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Beyond the Fringefan      Man in elevator, about to press button to select floor.
Two dripping scuba divers are also in the elevator.
One diver: "I wouldn't push anything below 'FOUR' if I were you."

BEYOND THE FRINGEFAN recently spent some time and money dealing with a minor flood in his basement at the N.Y. Cadre (phone(718) NY-CADRE); e-mailnycadre@alum.rpi.edu; Webhttp://www.nycadre.org), getting soaked even though he's not rich. It's all better now, and he only had to throw out one box of water-damaged books, though the episode left his liquid assets somewhat drained. This is Beyond the Fringefan #416, for readers of APA-NYU Volume 9, #11 (e-APA-NYU #91) and other undampened spirits, published November 2011 as a combined production of Quick Brown Fox Press and Syscrash Consulting, both subsidiaries of Thigamajig Inc. logo. Cartoon above from Bizarro by Dan Piraro, 8 November 1989. All uncredited material copyright ©2011 by Marc S. Glasser. Member fwa.

SOAKED UNDERWATER, NO FIRE IN THE STY: We've had water in the basement a few times before, when the roof gutters got clogged and rain sheeted down the west wall of the house and leaked in through the windows. (I try to check the gutters more often these days.) When it's happened, the water formed a pool in the area between the furnace to the north and the washer and dryer to the south; the pool was maybe two feet by three feet, half an inch deep, more a nuisance than a danger, and evaporated in a day or two.

     In mid-September, we noticed a pool like that in the basement, even though it hadn't rained in a few days. Worse, the pool didn't evaporate, or was being added to as fast as it could evaporate, though we never saw any water actually dripping or flowing into it. After a week or so, we called Petro, supplier of our furnace and the oil it burns, and asked if a serviceman could come by and check whether we had a leak. Someone came by, checked it out, and said he'd tightened one bolt that seemed damp, but that he saw no sign of significant leakage. He recommended we check out the sewer line running under the basement.

     Digging up a sewer line did not sound like our idea of fun, and with great trepidation I called Jacko, our friendly semi-retired plumber, to ask his help in diagnosing the problem. Jacko (a Haitian gentleman whose given name of Jean-Claude got mangled into his present nickname by Brooklyn residents decades ago) came by, opened up the ports that give access to the U-shaped trap where the sewer line leaves the basement to join the pipes under the street, and verified that we had no blockage there. He said a leak was unlikely where the pool was, if the pipes weren't blocked downstream; besides, the pool didn't stink of sewage. He suspected something was going on with the washer, but I ran a rinse cycle while he was there and saw no new flow. Jacko agreed that digging up the sewer line was the last thing to consider, and suggested I mop up the water (which I'd done once already) and see if we could see any pattern to the subsequent accumulation.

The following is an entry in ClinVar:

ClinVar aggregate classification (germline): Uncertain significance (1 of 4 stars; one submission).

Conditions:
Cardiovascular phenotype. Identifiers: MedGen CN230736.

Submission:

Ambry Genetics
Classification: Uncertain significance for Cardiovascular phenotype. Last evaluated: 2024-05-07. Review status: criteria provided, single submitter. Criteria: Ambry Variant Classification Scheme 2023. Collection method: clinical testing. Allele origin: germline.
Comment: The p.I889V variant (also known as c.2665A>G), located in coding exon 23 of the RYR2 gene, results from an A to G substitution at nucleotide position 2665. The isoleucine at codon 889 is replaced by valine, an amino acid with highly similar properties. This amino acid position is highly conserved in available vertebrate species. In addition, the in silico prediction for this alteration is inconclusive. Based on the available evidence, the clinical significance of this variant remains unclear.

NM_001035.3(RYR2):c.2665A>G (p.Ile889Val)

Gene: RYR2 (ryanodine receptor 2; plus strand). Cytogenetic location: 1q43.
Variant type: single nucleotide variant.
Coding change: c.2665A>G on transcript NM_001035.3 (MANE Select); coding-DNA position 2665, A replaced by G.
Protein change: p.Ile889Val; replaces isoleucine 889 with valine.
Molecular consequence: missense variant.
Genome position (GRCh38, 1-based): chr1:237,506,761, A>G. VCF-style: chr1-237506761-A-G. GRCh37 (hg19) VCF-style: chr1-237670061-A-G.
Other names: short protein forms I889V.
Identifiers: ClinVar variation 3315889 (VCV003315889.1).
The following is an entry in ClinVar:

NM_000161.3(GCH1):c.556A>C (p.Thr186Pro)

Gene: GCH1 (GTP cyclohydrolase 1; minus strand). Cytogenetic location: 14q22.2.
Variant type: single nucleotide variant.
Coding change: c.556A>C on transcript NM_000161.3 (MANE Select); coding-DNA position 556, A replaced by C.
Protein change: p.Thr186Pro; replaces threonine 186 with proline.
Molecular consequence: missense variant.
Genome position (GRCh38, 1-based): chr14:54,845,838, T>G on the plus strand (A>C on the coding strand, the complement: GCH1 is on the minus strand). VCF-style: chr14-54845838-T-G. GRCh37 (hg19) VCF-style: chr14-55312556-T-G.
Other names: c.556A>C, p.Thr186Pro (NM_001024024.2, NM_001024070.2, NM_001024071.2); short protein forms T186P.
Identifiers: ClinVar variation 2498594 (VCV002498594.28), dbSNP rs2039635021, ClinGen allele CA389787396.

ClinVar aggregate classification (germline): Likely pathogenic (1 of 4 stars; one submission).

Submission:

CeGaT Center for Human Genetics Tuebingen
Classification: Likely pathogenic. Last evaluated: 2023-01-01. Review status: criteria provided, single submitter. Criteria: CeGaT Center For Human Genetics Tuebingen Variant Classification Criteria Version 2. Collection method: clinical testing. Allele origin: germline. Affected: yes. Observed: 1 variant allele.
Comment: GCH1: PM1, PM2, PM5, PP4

A couple of days later, someone I trust asked me how old the washing machine is, and when I said more than two decades, she told me about "silent leakage"—which can start happening with washing machines as early as a dozen years into their working life, as various parts start to rust out and the rubber gaskets are no longer sufficient to maintain the seals. I decided it was time to call Sears and have a service person come in and check the washing machine for this syndrome.

     But before I could get around to doing so, that Thursday night, we were alerted to not a trickle but a flood of water coming out of the furnace. We called the oil company again, with some urgency, and a man came by and agreed that there was certainly a problem here. He was able to shut off the boiler and hence the flow of water. His diagnosis: the boiler was rusted out, after a mere seven years. Why? Leaky radiators. The heating system is supposed to be practically a closed system in which water from the boiler goes up to the radiators as steam, condenses as it gives off heat, and then returns to the boiler. Some inevitably leaks out, perhaps five gallons a month in a well-heated house in cold weather, and the boiler takes more in from the plumbing to replace it. But the fresh water contains dissolved oxygen, and that accelerates the process of rusting, which ultimately destroys the innards of the boiler. He said that after we'd replaced the boiler, we needed to check all the radiators out for leaks and replace them as needed. (All the radiators in the house have been here at least as long as we have.)